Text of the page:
Thursday, February 13, 2014

“The Last Good-bye” by Garris Elkins

This week a longtime friend died suddenly.  He suffered a massive heart attack and was taken to a hospital.  He never recovered from the trauma of that event and eventually died a few days ago.  His death shocked many of us who knew this vibrant, God-honoring man.

Jan and I also knew his lovely wife. As young couples, the four of us studied for the ministry together thirty-five years ago. I know this couple had a strong and loving marriage. Just from watching how they cared for each other, I know they talked about the big subjects of life – the life and death stuff.  I don’t think they needed to say anything more to each other.  Their relationship was a daily affirmation of their love for God and for each other.

Not all people have this kind of relationship with their friends and family.  While we are still trying to get up the courage to tell each other how we really feel, death can visit our lives - suddenly. Death can be like a rude thief that takes people quickly, prematurely and without warning.  This quickness leaves people wishing they could have said, “I love you”, just one more time.  Maybe attached to the “I love you” would be words that conveyed why a person is loved and their thankfulness to God for giving them a life together.

What would happen to a relationship if we said our last good-bye before one of us actually left this world?  Maybe the special person you love would feel uncomfortable discussing the subject of death. Many times we ignore what we are afraid of hoping it will go away.  These stark realities of life will never go away.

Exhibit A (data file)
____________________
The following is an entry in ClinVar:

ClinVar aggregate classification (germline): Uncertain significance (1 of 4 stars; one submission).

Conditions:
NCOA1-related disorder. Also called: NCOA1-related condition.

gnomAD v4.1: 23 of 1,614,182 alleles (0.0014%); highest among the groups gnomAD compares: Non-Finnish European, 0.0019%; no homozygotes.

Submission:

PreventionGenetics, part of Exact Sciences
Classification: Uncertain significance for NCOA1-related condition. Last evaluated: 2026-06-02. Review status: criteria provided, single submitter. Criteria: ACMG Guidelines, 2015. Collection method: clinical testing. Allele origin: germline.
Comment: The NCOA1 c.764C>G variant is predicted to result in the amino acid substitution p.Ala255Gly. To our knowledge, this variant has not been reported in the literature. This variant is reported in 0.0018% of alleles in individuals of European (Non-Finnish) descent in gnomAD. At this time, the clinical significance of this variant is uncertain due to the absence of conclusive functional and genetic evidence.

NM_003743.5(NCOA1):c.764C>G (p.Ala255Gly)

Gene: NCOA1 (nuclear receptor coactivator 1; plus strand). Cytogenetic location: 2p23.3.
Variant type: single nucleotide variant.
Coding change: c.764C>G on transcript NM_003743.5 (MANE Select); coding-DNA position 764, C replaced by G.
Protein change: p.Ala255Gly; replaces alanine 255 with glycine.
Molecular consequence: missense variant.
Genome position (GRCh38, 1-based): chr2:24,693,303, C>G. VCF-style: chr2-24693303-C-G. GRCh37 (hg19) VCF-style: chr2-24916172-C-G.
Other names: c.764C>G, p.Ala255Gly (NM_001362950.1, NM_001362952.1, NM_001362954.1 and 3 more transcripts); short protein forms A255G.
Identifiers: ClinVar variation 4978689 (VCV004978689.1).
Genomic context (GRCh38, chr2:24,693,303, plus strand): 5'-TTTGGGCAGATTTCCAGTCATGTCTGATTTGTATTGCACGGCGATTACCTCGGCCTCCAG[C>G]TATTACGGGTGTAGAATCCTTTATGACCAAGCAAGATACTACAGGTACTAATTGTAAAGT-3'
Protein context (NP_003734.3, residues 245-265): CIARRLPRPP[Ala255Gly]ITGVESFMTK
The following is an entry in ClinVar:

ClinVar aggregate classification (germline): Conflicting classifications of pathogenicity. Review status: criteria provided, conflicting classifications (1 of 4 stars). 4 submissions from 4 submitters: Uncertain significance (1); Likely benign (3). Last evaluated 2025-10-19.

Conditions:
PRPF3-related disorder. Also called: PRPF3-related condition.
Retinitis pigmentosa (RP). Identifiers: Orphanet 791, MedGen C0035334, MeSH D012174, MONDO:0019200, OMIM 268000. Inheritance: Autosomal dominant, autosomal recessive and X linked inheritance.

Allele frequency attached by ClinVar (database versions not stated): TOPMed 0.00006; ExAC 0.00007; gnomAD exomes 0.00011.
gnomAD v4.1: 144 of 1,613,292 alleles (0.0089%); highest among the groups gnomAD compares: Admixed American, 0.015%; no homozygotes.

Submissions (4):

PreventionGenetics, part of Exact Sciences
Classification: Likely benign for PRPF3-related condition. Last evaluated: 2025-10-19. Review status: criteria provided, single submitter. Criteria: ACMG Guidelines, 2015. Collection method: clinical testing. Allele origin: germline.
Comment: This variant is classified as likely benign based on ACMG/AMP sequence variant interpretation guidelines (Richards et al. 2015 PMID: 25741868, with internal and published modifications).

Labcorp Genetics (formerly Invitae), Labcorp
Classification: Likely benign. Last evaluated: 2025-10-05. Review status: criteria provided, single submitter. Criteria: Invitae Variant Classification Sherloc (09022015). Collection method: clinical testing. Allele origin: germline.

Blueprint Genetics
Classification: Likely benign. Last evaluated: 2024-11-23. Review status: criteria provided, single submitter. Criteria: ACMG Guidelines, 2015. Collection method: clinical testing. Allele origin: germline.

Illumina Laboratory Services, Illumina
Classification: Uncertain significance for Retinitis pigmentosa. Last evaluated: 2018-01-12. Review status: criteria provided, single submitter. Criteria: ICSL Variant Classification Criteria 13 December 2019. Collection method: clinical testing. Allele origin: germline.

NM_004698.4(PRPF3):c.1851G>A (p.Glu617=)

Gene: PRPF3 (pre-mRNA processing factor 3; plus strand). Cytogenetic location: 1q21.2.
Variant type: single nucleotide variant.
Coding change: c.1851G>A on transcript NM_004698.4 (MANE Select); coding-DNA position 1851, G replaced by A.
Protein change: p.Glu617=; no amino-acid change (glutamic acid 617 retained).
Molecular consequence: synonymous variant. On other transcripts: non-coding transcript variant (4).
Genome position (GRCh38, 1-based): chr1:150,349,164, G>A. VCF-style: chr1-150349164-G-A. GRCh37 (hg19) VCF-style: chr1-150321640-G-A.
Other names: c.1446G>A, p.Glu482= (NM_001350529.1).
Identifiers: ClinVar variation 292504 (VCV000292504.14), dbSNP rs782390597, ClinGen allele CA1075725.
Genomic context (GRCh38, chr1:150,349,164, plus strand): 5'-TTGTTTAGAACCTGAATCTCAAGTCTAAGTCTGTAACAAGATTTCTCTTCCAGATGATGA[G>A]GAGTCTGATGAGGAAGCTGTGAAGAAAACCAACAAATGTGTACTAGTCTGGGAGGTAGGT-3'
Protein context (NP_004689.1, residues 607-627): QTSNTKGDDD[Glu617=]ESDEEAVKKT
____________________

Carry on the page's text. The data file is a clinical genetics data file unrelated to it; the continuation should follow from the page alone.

Have you noticed that our uncomfortable feelings disappear when we stand over the casket of someone we love?  All of us wish we could have said more to express our love. Your gift of a last good-bye now, before the final good-bye takes place, would remove the sorrow that will come from words not spoken.

Even if you have a healthy marriage or a healthy relationship with a child, parent or friend, maybe one day soon you would start a different kind of conversation.  As you share your love and appreciation for this person, and what a blessing they have been in your life, you will be releasing an echo of love that will come back someday in the future when they are in grief.  That echo will become a last good-bye that will visit them in their place of sorrow and release the supernatural peace of God.

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